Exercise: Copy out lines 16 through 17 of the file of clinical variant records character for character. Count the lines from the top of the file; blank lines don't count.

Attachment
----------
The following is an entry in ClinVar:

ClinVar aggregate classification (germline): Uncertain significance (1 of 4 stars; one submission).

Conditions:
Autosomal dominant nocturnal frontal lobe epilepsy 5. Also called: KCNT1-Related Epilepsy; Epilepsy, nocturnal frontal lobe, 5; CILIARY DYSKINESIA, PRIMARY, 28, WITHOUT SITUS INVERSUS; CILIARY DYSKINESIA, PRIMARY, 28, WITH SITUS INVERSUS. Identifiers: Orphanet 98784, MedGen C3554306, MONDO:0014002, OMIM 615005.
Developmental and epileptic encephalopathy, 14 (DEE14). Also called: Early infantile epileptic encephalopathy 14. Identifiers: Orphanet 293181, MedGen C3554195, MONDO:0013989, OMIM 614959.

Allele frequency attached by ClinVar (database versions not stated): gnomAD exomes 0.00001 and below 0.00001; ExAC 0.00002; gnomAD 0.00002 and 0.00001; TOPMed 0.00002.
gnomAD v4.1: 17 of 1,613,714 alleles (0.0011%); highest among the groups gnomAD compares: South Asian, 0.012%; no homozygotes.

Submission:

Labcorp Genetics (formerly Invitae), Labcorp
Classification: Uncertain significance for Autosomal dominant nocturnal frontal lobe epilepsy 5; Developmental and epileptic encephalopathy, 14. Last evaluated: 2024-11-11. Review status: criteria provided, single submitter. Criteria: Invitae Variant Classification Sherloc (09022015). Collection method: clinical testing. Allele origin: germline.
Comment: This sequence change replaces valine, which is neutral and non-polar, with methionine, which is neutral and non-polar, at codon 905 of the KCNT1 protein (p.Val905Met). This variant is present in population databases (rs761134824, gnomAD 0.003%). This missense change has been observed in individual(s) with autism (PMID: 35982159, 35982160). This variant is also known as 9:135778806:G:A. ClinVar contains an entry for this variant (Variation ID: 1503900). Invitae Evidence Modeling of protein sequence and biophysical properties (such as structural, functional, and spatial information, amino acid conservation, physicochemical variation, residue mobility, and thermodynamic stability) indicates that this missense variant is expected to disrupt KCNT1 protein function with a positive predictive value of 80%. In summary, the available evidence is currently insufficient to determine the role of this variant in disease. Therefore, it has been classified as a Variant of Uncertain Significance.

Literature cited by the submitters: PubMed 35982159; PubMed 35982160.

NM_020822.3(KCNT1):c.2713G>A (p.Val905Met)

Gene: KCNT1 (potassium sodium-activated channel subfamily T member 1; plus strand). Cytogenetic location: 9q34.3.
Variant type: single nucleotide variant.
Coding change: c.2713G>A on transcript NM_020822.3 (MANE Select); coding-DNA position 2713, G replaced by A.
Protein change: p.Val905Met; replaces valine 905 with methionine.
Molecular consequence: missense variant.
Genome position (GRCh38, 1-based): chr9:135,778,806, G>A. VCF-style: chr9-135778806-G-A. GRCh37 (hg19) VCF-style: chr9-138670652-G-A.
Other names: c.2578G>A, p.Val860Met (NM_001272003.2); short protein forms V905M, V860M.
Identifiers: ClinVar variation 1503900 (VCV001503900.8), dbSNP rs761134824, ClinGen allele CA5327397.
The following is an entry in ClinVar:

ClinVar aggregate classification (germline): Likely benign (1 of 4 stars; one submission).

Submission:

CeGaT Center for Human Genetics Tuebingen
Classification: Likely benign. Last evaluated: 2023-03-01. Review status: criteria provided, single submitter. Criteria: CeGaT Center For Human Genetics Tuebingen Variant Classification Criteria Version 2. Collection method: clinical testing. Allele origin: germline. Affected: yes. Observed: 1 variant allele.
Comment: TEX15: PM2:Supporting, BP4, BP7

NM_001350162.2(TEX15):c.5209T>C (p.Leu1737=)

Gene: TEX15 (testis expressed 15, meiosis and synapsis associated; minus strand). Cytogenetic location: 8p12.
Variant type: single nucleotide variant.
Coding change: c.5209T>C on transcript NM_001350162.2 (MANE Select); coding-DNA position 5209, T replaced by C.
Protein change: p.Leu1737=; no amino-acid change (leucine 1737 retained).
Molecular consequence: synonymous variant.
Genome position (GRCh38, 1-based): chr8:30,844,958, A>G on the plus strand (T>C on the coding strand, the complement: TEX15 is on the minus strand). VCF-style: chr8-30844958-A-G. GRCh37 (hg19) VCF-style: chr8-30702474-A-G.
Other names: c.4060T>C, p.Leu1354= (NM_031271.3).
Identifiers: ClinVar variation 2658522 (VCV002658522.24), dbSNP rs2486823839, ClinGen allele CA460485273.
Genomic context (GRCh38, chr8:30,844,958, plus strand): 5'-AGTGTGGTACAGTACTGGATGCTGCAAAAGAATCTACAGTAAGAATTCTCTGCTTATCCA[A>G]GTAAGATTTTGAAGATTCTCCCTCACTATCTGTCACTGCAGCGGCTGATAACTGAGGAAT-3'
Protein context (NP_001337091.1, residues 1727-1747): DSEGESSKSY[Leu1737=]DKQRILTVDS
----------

Coding change: c.2713G>A on transcript NM_020822.3 (MANE Select); coding-DNA position 2713, G replaced by A.
Protein change: p.Val905Met; replaces valine 905 with methionine.